The annoyance among House leadership advisers and pro-Boehner-bill Republicans is palpable. Their annoyance is NOT directed at the freshmen Tea Partyers. According to whip lists publicly available, only about half of the “no’s” on the bill were from the freshmen. A senior adviser in the House leadership confirmed that at one point the speaker of the House was only eight to 10 votes short of passage on his bill. It is possible that House Speaker John Boehner, at some point, could have rolled the dice and brought the bill to the floor, hoping members would be pushed to support leadership. But that would have been an enormous gamble, something that could have prevented an eventual resolution. As leadership began to tweak the bill to lure back hardliners, some “yes” votes flipped to “no” votes.

A key adviser said, “We thought the [original] Boehner bill was the best we could negotiate. And it was.” Senate Majority Leader Harry Reid (D-Nev.) was supportive of the terms of the original Boehner bill until the president nixed the deal last weekend. “We didn’t thread the needle,” he conceded.

The fear in the House is that Reid will “throw the Boehner bill in the garbage,” as one Republican put it, or strip it out and stick in the Reid bill provisions. What could very well come back to the House could be a much more moderate or even liberal-leaning bill.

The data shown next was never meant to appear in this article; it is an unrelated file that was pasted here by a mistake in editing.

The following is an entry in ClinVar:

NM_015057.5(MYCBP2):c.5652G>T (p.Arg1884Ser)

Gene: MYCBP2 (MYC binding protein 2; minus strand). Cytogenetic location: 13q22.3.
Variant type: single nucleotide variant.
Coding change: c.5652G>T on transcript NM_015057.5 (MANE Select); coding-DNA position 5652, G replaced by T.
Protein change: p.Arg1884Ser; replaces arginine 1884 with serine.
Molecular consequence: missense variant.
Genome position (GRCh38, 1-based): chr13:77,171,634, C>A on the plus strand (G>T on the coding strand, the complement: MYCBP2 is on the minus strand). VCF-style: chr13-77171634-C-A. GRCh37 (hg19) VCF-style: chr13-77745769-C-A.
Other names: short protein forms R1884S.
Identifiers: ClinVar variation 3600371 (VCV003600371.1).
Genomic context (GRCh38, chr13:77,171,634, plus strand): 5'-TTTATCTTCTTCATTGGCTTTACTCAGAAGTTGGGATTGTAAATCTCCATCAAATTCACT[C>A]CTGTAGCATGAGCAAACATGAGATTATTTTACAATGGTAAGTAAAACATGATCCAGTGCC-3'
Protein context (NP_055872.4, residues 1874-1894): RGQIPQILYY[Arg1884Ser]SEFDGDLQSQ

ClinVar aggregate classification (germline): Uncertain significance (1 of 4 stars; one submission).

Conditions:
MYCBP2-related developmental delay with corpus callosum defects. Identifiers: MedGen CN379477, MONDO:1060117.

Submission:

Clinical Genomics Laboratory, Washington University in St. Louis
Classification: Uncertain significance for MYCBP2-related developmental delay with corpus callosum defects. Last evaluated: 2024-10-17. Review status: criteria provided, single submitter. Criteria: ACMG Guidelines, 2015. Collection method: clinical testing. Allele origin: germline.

The House is counting on Senate Minority Leader Mitch McConnell (R-Ky.) to get as close to the original Boehner bill as possible, but it is not at all clear he will have the votes to pass it. After all, Sen. Jim DeMint (R-S.C.) and other balance-budget insisters have said they would block anything that didn’t include passage of the balanced budget amendment (which would include the original Boehner bill). So DeMint and other Republican hardliners can block a Reid debt plan, but they also could block the Boehner bill.

No one should underestimate DeMint’s role in undermining the Boehner bill and thereby weakening the GOP’s hand. A senior Republican aide in the House said that DeMint was not the only reason Boehner failed, but he was “a big one,” especially in holding the South Carolina delegation in the “no” column. He noted that Sen. Lindsay Graham (R-S.C.) had also come out against the bill, but (no surprise for those who understand how he operates) in recent days he changed his tune, calling House members to tell them he might support the Boehner bill if it came out of the House. However, “DeMint was doing the opposite.” The fury with which DeMint lobbied against the speaker’s bill is nearly unprecedented in recent congressional history. Normally, the two houses don’t meddle so brazenly in each other’s business. House leadership believes that DeMint will be a “no” no matter what. Multiple Republican House offices expressed to me that they believe he is most interested in whipping up people and groups outside of Congress and raising money, rather than getting the best deal possible.

Perhaps they underestimate DeMint. Maybe his stunt in the House and the reaction to it will require that he play a more constructive role in the debate. But so far there is no sign that he wants to give up his standing with the most extreme and least practical elements in the party. DeMint’s office did not respond to multiple requests for comment. Right Turn will update should I hear back.

For now, the Boehner bill with the balanced budget amendment is set for a 6 p.m. vote.